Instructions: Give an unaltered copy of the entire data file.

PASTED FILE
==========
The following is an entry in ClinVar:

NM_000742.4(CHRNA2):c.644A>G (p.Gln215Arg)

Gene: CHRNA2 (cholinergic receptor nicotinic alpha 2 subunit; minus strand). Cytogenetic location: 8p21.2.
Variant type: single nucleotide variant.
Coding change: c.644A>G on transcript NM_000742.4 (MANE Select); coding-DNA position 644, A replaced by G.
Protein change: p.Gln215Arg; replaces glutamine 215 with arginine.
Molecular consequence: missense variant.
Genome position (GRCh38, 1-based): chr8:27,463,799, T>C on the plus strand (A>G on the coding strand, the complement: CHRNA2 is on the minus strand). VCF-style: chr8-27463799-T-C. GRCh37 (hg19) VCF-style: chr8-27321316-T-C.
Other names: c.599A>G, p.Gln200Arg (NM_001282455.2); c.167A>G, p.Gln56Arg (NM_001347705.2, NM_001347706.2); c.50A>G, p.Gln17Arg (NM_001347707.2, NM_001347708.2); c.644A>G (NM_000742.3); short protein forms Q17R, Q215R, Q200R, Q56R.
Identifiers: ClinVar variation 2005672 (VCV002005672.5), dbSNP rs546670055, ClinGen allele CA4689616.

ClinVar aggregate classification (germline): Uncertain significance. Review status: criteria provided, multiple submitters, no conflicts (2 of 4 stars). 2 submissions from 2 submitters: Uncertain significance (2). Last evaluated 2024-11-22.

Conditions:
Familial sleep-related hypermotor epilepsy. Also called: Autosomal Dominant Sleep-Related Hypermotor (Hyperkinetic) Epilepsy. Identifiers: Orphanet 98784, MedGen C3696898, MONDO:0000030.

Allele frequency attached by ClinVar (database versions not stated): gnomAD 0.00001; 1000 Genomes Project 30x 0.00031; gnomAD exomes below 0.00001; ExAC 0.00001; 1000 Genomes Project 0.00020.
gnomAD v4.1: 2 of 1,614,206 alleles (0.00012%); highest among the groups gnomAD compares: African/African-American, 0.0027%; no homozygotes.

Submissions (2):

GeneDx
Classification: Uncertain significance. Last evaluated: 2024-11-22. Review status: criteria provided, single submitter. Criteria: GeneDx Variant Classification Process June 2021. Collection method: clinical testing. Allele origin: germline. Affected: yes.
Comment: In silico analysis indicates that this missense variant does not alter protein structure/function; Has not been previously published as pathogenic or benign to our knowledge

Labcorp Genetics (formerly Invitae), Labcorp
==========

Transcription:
The following is an entry in ClinVar:

NM_000742.4(CHRNA2):c.644A>G (p.Gln215Arg)

Gene: CHRNA2 (cholinergic receptor nicotinic alpha 2 subunit; minus strand). Cytogenetic location: 8p21.2.
Variant type: single nucleotide variant.
Coding change: c.644A>G on transcript NM_000742.4 (MANE Select); coding-DNA position 644, A replaced by G.
Protein change: p.Gln215Arg; replaces glutamine 215 with arginine.
Molecular consequence: missense variant.
Genome position (GRCh38, 1-based): chr8:27,463,799, T>C on the plus strand (A>G on the coding strand, the complement: CHRNA2 is on the minus strand). VCF-style: chr8-27463799-T-C. GRCh37 (hg19) VCF-style: chr8-27321316-T-C.
Other names: c.599A>G, p.Gln200Arg (NM_001282455.2); c.167A>G, p.Gln56Arg (NM_001347705.2, NM_001347706.2); c.50A>G, p.Gln17Arg (NM_001347707.2, NM_001347708.2); c.644A>G (NM_000742.3); short protein forms Q17R, Q215R, Q200R, Q56R.
Identifiers: ClinVar variation 2005672 (VCV002005672.5), dbSNP rs546670055, ClinGen allele CA4689616.

ClinVar aggregate classification (germline): Uncertain significance. Review status: criteria provided, multiple submitters, no conflicts (2 of 4 stars). 2 submissions from 2 submitters: Uncertain significance (2). Last evaluated 2024-11-22.

Conditions:
Familial sleep-related hypermotor epilepsy. Also called: Autosomal Dominant Sleep-Related Hypermotor (Hyperkinetic) Epilepsy. Identifiers: Orphanet 98784, MedGen C3696898, MONDO:0000030.

Allele frequency attached by ClinVar (database versions not stated): gnomAD 0.00001; 1000 Genomes Project 30x 0.00031; gnomAD exomes below 0.00001; ExAC 0.00001; 1000 Genomes Project 0.00020.
gnomAD v4.1: 2 of 1,614,206 alleles (0.00012%); highest among the groups gnomAD compares: African/African-American, 0.0027%; no homozygotes.

Submissions (2):

GeneDx
Classification: Uncertain significance. Last evaluated: 2024-11-22. Review status: criteria provided, single submitter. Criteria: GeneDx Variant Classification Process June 2021. Collection method: clinical testing. Allele origin: germline. Affected: yes.
Comment: In silico analysis indicates that this missense variant does not alter protein structure/function; Has not been previously published as pathogenic or benign to our knowledge

Labcorp Genetics (formerly Invitae), Labcorp